As in any troubleshooting, diagnosing poor performance in a transmission line is a matter of observation and logic. If this is a new installation that has never worked, make sure the correct cable was installed. Visually inspect the cable for any kinks or damage. Securing hardware should be tight enough to hold the cable in place without deforming it. Check terminations at both ends. They should be snug but not overly tight. If the cable is not too long and the entire length is accessible, it may be worthwhile to replace it with a new segment of the correct characteristic impedance.
Characteristic impedance cannot be checked with an ohmmeter, with or without the ends shunted. It can be calculated by means of a complex formula involving cable parameters, but this is rarely done in the field. Transmission cable is manufactured to precise tolerances and the characteristic impedance is marked on the jacket. This metric is independent of length because the greater series impedance of a longer segment is balanced by the greater parallel capacitance.
The presence and location of any discontinuity in transmission cable, whether installed between transmitter and receiver in the field or stored on a reel in the warehouse, can be determined by a wonderful instrument known as a time domain reflectometer (TDR). There are variations, but typically the cable under investigation is disconnected from the transmitter and, after checking with a multimeter to assure that there is no unexplained voltage in the cable, it is connected to the TDR input/output.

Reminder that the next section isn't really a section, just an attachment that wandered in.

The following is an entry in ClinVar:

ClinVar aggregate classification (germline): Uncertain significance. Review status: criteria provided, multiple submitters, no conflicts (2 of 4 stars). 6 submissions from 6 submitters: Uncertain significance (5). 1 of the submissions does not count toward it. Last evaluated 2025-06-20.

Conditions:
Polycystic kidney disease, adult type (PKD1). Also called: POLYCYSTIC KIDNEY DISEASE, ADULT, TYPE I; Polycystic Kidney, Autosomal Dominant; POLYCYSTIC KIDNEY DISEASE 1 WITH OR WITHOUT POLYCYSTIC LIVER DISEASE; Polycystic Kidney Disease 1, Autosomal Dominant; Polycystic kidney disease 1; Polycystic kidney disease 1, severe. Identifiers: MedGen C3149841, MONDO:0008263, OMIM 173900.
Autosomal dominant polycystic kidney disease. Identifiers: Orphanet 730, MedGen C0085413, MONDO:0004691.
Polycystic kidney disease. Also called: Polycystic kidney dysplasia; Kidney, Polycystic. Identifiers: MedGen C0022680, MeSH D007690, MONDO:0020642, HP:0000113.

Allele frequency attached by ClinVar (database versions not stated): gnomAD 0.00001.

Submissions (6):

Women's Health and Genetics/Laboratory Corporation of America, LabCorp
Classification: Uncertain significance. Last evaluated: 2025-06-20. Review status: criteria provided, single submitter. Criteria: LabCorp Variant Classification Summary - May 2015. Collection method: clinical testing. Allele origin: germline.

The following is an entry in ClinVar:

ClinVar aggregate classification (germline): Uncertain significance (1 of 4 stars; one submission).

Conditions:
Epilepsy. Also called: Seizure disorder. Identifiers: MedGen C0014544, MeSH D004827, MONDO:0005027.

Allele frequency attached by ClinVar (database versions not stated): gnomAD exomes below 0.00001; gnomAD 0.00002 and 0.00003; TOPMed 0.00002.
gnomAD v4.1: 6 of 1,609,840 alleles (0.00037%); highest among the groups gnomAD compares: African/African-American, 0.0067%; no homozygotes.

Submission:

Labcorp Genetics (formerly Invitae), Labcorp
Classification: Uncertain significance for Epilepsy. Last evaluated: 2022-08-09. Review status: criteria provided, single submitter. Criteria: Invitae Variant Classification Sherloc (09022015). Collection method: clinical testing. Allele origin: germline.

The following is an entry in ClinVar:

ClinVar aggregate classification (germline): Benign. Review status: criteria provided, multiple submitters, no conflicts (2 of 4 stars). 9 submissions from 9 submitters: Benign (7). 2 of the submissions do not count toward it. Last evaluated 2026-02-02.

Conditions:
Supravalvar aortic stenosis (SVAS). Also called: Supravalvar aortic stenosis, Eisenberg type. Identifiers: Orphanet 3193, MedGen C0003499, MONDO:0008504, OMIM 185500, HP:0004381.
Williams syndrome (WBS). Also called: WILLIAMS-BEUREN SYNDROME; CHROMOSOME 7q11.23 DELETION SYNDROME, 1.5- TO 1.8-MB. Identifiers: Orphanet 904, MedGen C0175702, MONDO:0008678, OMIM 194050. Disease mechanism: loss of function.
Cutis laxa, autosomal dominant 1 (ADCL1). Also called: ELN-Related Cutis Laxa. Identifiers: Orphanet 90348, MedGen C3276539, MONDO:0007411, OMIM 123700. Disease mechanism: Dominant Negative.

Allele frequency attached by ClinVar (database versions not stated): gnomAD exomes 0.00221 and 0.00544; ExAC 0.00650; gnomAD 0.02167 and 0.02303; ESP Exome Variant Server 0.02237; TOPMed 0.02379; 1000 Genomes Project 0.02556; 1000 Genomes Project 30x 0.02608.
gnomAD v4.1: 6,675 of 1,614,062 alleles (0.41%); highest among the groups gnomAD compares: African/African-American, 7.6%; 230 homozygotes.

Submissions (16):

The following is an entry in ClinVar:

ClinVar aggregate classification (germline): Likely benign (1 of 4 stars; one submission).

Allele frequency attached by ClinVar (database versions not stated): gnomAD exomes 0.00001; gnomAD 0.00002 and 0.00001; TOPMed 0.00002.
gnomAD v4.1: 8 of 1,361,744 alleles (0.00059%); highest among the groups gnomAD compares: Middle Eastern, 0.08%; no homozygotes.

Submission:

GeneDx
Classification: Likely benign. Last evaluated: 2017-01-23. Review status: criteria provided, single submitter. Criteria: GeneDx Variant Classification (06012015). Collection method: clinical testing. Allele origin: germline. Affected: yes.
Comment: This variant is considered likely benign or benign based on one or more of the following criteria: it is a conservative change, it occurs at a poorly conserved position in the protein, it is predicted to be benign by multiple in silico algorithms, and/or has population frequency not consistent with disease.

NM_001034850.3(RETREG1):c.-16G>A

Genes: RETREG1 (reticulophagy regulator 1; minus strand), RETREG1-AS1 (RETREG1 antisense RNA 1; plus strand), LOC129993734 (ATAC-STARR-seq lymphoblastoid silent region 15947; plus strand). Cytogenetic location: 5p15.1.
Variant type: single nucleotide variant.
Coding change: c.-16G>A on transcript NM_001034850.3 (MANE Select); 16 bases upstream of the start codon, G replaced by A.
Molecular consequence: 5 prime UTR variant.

A pulse generated by the instrument, usually a half-cycle sine wave, is applied to the transmission line. The TDR has a small flat screen with X and Y axes. It displays the sent pulse along with any reflections. The absence of any reflection indicates that the medium has no discontinuities or impedance mismatches and that it is properly terminated at the receiver. (Even a good medium, however, may exhibit faint reflections.)
The reflected waveform looks like the pulse that is sent out by the TDR, except for sign and magnitude. The magnitude of the reflected pulse as shown in the display depends on the amount of impedance change, and of course, loss in the conductor is also a factor. If there is a steep rise in the impedance, the reflected signal will have the same sign as the applied pulse. If there is a steep decrease, the reflected signal will appear as a mirror image below the X-axis.
The reflections are displayed as functions of time. Taking into account the propagation rate of the medium, it is possible to determine precisely the location of any discontinuity. For a long, buried cable, this greatly simplifies repair.